Living like a Swede

Amanda (Mindi) Palm is an Australian community member and blogger who moved to Sweden for a few years. She explains what haemophilia care for her young son was like in Sweden.
 
We’ve had three years of haemophilia management at our Haemophilia Treatment Centre at Westmead Children’s Hospital, NSW, working closely with our haemophilia nurse Robyn who has become a wonderful friend and support to our family.
 
Sadly, we said our final goodbyes in July 2018 before we embarked on a new journey and chapter to live in Stockholm, Sweden and learn to ‚Äėdo as the Swedes do‚Äô with groovy ABBA music playing in the background.
 
Our son Elias was diagnosed with severe haemophilia A as an eight-month-old baby in 2015 and had received factor ‚Äėon demand‚Äô intermittently when we were living in Australia.
 
Upon our first visit to The Karolinska University Hospital here in Solna, Stockholm we learnt a few things. Firstly, there is a panel of haemophilia doctors and nurses who regularly meet and make decisions for their patients based on group consensus. Children with haemophilia receive a dedicated carer at pre-school, funded wholly by the local government, hence why the taxes are so high!
 
Incidentally, we learnt that the longest word in all of medical history is: Barnkoagulationsmottagningen. Did you get that? It‚Äôs the Swedish word for ‚Äėchildren‚Äôs coagulation centre.‚Äô Now that‚Äôs a mouthful!
 
Our family has started the process of learning how to give Elias factor intravenously, so not only is our Little Bleeder learning to get comfortable with needles, but he’s also how to speak and act like a Swede!
 
Until the next update, hej då!

Q & A MOVING TO SWEDEN

Mindi took the time to answer a few of HFA’s questions about the move to Sweden.
 
HFA: What did you do with the Sydney and Stockholm Haemophilia Treatment Centres (HTCs) to prepare for the move?
 
Mindi: I consulted with our HTC Nurse, Robyn Shoemark, and haemophilia doctor, Dr Juliana Teo, at the Children‚Äôs Hospital at Westmead who had a final consultation, blood test and wrote up a letter for us to give to our haemotologist here in Sweden. Elias, our son, and Lucy, our daughter, both had bloods taken for final factor level testing and then (somehow) Robyn managed to find the clinic we attend now, ‚ÄėBarnkoagulationsmottagningen‚Äô in Solna, Stockholm.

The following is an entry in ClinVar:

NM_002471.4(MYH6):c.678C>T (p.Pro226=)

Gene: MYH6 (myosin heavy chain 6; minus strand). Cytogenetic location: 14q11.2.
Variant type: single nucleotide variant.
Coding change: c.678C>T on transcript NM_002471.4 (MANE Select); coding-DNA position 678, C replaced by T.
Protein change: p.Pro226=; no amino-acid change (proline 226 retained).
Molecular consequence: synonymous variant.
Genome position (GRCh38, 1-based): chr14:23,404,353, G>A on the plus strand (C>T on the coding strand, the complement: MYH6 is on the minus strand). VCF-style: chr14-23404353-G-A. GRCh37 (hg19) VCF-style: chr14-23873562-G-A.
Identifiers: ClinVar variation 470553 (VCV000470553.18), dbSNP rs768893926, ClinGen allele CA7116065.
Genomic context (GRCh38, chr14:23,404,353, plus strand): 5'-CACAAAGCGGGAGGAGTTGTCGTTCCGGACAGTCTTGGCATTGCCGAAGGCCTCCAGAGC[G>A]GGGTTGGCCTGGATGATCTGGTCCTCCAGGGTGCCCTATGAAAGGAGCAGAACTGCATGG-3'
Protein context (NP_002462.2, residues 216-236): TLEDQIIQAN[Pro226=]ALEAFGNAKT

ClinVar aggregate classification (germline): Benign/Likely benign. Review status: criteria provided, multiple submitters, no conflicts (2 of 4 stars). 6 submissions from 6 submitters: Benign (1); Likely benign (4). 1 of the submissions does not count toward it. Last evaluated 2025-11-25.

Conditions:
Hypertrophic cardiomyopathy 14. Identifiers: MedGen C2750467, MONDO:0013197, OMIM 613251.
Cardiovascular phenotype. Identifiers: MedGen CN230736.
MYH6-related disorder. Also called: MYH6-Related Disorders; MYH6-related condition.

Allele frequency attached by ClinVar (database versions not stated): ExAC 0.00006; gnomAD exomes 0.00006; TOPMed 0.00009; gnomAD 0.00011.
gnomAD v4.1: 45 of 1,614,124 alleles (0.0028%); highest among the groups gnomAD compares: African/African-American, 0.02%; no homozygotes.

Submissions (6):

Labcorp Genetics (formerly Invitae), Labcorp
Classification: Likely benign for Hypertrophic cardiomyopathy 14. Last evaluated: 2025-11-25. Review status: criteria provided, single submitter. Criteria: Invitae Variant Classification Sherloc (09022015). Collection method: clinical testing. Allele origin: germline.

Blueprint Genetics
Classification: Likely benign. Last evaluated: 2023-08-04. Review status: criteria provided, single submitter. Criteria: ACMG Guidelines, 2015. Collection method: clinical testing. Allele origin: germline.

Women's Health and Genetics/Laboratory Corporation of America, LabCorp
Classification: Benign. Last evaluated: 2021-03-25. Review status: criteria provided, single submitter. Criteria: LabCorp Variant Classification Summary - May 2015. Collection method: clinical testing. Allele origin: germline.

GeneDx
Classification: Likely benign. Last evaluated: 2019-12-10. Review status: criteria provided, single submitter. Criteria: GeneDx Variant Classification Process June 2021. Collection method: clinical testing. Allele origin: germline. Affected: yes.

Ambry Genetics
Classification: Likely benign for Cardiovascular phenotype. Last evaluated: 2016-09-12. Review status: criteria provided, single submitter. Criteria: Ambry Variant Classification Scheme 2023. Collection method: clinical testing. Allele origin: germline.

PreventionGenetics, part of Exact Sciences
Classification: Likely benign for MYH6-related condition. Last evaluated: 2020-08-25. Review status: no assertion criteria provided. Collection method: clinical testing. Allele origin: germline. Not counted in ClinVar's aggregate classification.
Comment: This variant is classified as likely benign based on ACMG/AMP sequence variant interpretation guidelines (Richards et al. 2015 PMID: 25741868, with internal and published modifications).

In the first few weeks we arrived, Elias had several incidents where he was bleeding through the nose, in the mouth and he had a swollen and bruised foot. So I commissioned my husband Tommy to go in for the first consult as it was considered an emergency and I was really in no state to handle it all – in Swedish! He gave them the letter from the HTC at Westmead and from there we started having regular consults. All children in Sweden ‚Äď citizens, residents, and immigrants – are covered by the government for free access to healthcare, dentistry and medicine, so that was not an issue.
 
HFA: How did you manage the plane flights and international travel?
 
Mindi: Though not recommended, we opted to not have insurance as we had only one stop-over in Bangkok and straight onto Stockholm. So we just decided, it’s a straight flight there and hopefully we wouldn’t run into problems. Each time we travel overseas Robyn writes us a letter and we take that with us along with a supply of medication, which gets checked at every security gate. It’s no problem taking it with us and, as we have the letter, there are no problems with international customs.
 
HFA: What is different for you and Elias in relation to haemophilia and care in Sweden?
 
Mindi: A marked difference is that our local government or ‘kommun’ issues a specific carer/aid person in Elias’ pre-school to help watch him for any incidents. This is certainly new to us!
 
 
National Haemophilia No 204 December 2018
https://www.haemophilia.org.au/publications/national-haemophilia/2018/no-204-december-2018/living-like-a-swede

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